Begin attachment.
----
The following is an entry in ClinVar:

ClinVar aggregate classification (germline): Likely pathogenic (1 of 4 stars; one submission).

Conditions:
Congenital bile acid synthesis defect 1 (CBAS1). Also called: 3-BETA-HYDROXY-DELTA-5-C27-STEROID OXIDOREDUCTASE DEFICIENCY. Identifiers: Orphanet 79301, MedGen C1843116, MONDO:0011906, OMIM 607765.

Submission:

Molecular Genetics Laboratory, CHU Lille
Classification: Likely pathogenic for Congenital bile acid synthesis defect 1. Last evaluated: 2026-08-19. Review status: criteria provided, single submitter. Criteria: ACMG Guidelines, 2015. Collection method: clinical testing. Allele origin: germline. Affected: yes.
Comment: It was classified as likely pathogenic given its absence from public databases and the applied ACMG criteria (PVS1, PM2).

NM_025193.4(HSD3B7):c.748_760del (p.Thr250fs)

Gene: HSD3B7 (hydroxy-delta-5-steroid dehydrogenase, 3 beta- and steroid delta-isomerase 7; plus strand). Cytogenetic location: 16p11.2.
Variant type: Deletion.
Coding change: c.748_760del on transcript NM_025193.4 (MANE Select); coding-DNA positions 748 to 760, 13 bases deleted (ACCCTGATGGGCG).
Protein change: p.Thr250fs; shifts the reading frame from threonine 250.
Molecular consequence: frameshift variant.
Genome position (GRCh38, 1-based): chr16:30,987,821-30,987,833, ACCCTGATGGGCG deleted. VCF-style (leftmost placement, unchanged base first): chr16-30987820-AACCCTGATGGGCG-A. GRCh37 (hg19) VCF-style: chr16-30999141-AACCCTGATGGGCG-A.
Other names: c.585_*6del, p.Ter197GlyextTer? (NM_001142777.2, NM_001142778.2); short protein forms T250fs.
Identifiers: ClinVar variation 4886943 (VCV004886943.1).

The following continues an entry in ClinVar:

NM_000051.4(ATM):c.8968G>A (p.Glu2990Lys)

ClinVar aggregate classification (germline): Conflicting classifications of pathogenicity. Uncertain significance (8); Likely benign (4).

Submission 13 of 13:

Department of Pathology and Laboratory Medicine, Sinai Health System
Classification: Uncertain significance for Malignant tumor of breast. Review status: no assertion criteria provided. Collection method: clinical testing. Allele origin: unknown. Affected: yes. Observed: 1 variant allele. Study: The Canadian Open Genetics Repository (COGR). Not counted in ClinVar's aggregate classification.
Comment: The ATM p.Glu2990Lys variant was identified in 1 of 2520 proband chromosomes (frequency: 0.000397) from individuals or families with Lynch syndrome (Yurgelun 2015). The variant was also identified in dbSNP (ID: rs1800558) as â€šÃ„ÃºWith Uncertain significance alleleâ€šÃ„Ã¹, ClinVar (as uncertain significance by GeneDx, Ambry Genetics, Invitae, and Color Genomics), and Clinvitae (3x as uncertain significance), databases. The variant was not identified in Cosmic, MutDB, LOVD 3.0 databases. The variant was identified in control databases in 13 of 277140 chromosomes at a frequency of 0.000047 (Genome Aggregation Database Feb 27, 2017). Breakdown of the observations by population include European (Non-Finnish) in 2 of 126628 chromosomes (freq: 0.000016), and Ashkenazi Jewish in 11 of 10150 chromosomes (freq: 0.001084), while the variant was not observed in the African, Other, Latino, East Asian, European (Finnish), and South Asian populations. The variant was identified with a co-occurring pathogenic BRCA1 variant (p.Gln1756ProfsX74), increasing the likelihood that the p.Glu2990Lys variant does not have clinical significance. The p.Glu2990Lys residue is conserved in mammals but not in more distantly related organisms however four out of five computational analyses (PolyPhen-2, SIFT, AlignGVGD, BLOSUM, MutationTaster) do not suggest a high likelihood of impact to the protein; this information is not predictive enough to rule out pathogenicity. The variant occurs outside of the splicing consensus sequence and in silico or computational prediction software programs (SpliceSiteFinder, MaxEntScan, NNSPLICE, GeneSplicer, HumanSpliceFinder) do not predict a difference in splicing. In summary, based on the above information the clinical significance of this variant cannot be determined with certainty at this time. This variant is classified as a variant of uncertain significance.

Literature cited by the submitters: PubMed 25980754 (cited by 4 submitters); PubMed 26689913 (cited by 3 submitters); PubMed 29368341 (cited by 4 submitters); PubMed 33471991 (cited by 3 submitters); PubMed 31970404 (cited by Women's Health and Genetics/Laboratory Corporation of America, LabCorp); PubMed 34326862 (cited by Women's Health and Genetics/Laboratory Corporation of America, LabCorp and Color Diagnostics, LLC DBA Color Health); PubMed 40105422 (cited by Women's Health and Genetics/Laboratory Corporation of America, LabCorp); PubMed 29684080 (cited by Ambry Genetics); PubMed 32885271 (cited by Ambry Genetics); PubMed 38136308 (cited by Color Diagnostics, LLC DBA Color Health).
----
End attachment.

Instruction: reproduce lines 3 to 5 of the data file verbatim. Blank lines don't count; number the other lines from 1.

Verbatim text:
Conditions:
Congenital bile acid synthesis defect 1 (CBAS1). Also called: 3-BETA-HYDROXY-DELTA-5-C27-STEROID OXIDOREDUCTASE DEFICIENCY. Identifiers: Orphanet 79301, MedGen C1843116, MONDO:0011906, OMIM 607765.

Submission: